In the sixth place, it must be brought to bear that federal and provincial government employees will fall within the purview of Federal Investigation Agency (FIA) and Anti-Corruption Establishments (ACE), respectively, after the enactment of the Bill. However the capacity of these institutions and their past history, which is indicative of politicization, needs to be factored into consideration. FIA’s failure to prosecute anyone above grade 19 in its entire history is often referred to in this regard. Institutions are additionally under-resourced and lack capacity. Considerable resourcing, market based incentives, capacity building and reorganization of these organizations would therefore be necessary.
Lastly, performance of the Accountability Commission must be contextualized to the broader context of the state’s capacity to mainstream accountability in governance arrangements. The broader anticorruption agenda should be revitalized in tandem. The National Anti Corruption Strategy (NACS), which has been dormant should be revived; the potential within certain implicit transparency building arrangements such as electronic procurement, electronic tracking of supply chains and the use of technology in public finance management—budgeting, accounting and auditing systems—should be fully leveraged and previous efforts to bridge weaknesses in the Freedom of Information Ordinance, 2002 should be resumed. Furthermore, institutions such as the Ombudsman’s office should be optimality strengthened for creating avenues of public redressal; strategic plans for incentivizing the civil service and promoting integrity therein, should be implemented; a level playing field should be promoted for businesses and help should be sought from the Competition Commission to weaken organized vested interests; moreover, a broad based agenda for systemic reform of governance, which can institutionalize accountability should be consolidated building further on many elements of that framework, which have been initialized piecemeal over the last 62 years.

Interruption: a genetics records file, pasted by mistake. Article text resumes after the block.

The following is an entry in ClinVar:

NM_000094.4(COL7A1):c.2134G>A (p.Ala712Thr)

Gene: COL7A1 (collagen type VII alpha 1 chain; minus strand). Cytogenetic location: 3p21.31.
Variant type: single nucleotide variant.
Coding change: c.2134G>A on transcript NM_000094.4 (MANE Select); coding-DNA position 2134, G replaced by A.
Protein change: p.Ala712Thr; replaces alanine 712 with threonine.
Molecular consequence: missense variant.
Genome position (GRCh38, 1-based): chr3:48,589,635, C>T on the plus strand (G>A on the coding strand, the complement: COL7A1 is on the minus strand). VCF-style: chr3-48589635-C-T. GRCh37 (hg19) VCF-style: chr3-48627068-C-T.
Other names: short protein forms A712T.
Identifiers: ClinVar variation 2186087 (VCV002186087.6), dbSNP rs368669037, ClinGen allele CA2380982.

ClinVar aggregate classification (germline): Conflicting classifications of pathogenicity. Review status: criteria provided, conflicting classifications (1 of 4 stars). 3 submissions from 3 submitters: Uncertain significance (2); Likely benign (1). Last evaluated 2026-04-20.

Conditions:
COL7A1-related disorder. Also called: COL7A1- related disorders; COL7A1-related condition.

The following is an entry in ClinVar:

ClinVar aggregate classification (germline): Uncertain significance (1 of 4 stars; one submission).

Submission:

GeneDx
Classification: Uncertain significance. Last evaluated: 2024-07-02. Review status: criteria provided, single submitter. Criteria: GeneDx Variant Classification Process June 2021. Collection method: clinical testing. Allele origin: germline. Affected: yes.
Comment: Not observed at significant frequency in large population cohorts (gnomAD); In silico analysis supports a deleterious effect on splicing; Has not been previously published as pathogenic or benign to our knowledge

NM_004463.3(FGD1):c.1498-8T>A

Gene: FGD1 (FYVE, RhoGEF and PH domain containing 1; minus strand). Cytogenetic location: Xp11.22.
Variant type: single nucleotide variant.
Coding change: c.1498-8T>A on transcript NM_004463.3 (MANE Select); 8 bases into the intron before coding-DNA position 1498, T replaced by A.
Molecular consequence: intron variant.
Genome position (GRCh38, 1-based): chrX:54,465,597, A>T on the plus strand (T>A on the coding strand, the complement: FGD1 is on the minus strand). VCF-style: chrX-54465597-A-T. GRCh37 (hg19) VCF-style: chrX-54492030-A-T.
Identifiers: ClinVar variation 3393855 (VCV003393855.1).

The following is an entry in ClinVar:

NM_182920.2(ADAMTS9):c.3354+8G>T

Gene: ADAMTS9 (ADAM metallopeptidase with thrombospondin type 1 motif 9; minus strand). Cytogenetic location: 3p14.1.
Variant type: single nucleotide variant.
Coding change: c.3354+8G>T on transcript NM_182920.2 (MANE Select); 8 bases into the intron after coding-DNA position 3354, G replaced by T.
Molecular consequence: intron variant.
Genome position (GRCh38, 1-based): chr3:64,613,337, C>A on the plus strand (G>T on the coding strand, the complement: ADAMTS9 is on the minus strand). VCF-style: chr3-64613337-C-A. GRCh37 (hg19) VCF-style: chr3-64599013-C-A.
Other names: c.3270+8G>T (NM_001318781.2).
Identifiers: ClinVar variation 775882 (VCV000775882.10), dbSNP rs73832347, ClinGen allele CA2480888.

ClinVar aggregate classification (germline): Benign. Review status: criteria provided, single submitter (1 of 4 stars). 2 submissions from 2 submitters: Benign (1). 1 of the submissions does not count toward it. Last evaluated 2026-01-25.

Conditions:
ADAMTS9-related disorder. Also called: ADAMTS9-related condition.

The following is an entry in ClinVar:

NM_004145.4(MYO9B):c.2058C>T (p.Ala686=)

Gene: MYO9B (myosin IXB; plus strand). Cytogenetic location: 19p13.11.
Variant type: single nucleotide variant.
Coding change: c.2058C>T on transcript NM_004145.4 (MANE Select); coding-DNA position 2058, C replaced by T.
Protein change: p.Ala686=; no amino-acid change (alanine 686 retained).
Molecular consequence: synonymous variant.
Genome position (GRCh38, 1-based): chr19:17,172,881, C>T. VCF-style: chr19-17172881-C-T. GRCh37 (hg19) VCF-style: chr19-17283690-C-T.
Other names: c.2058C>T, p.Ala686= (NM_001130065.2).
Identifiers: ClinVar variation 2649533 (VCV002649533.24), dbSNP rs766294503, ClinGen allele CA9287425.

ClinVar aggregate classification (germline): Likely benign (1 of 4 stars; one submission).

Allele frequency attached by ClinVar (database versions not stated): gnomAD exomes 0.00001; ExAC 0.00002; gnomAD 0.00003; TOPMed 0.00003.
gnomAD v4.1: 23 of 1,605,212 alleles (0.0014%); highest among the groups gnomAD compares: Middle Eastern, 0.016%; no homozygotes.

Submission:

Accountability is the unifying thread in governance. Enacting legislation and restructuring an institution should not be about change of name and an opportunity to structure space for maneuverability; instead it should be about substantively mainstreaming change that can bring value to strengthening governance, sustainably. Open and impartial oversight, independent governance, an open disclosure policy and a non-selective mandate are critical inputs in this regard and can make a well-resourced entity function effectively within this space.
The writer is the founding president of the NGO think-tank, Heartfile. E mail firstname.lastname@example.org